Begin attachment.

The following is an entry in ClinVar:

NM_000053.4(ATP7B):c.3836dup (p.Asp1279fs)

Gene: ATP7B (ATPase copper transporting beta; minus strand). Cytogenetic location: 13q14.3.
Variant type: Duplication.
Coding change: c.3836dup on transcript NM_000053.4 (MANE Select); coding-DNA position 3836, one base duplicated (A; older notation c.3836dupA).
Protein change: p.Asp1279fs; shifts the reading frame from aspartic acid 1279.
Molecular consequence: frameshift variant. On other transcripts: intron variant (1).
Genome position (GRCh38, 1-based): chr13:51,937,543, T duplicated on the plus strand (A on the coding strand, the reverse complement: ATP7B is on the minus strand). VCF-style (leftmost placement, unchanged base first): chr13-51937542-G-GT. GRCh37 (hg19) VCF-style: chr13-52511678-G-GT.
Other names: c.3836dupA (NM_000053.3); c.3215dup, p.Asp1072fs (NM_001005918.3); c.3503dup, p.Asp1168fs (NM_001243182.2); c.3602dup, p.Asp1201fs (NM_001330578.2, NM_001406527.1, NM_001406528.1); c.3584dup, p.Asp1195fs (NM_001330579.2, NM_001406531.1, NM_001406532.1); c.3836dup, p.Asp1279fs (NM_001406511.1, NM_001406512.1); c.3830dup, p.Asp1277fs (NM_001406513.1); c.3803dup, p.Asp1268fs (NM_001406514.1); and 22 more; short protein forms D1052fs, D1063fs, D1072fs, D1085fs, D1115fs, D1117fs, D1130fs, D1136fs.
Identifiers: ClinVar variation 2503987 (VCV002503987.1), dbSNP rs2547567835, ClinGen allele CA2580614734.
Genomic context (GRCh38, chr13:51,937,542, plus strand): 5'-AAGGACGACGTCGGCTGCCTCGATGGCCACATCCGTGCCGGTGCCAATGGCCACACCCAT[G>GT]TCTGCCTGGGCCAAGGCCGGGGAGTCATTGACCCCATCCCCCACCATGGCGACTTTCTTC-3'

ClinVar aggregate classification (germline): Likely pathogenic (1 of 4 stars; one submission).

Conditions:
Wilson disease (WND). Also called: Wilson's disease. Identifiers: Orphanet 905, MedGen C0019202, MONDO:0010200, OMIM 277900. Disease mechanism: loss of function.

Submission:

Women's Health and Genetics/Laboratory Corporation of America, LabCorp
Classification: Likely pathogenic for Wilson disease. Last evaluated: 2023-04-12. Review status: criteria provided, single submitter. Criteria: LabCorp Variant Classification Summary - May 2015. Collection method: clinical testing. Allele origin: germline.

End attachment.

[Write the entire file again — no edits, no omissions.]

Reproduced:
The following is an entry in ClinVar:

NM_000053.4(ATP7B):c.3836dup (p.Asp1279fs)

Gene: ATP7B (ATPase copper transporting beta; minus strand). Cytogenetic location: 13q14.3.
Variant type: Duplication.
Coding change: c.3836dup on transcript NM_000053.4 (MANE Select); coding-DNA position 3836, one base duplicated (A; older notation c.3836dupA).
Protein change: p.Asp1279fs; shifts the reading frame from aspartic acid 1279.
Molecular consequence: frameshift variant. On other transcripts: intron variant (1).
Genome position (GRCh38, 1-based): chr13:51,937,543, T duplicated on the plus strand (A on the coding strand, the reverse complement: ATP7B is on the minus strand). VCF-style (leftmost placement, unchanged base first): chr13-51937542-G-GT. GRCh37 (hg19) VCF-style: chr13-52511678-G-GT.
Other names: c.3836dupA (NM_000053.3); c.3215dup, p.Asp1072fs (NM_001005918.3); c.3503dup, p.Asp1168fs (NM_001243182.2); c.3602dup, p.Asp1201fs (NM_001330578.2, NM_001406527.1, NM_001406528.1); c.3584dup, p.Asp1195fs (NM_001330579.2, NM_001406531.1, NM_001406532.1); c.3836dup, p.Asp1279fs (NM_001406511.1, NM_001406512.1); c.3830dup, p.Asp1277fs (NM_001406513.1); c.3803dup, p.Asp1268fs (NM_001406514.1); and 22 more; short protein forms D1052fs, D1063fs, D1072fs, D1085fs, D1115fs, D1117fs, D1130fs, D1136fs.
Identifiers: ClinVar variation 2503987 (VCV002503987.1), dbSNP rs2547567835, ClinGen allele CA2580614734.
Genomic context (GRCh38, chr13:51,937,542, plus strand): 5'-AAGGACGACGTCGGCTGCCTCGATGGCCACATCCGTGCCGGTGCCAATGGCCACACCCAT[G>GT]TCTGCCTGGGCCAAGGCCGGGGAGTCATTGACCCCATCCCCCACCATGGCGACTTTCTTC-3'

ClinVar aggregate classification (germline): Likely pathogenic (1 of 4 stars; one submission).

Conditions:
Wilson disease (WND). Also called: Wilson's disease. Identifiers: Orphanet 905, MedGen C0019202, MONDO:0010200, OMIM 277900. Disease mechanism: loss of function.

Submission:

Women's Health and Genetics/Laboratory Corporation of America, LabCorp
Classification: Likely pathogenic for Wilson disease. Last evaluated: 2023-04-12. Review status: criteria provided, single submitter. Criteria: LabCorp Variant Classification Summary - May 2015. Collection method: clinical testing. Allele origin: germline.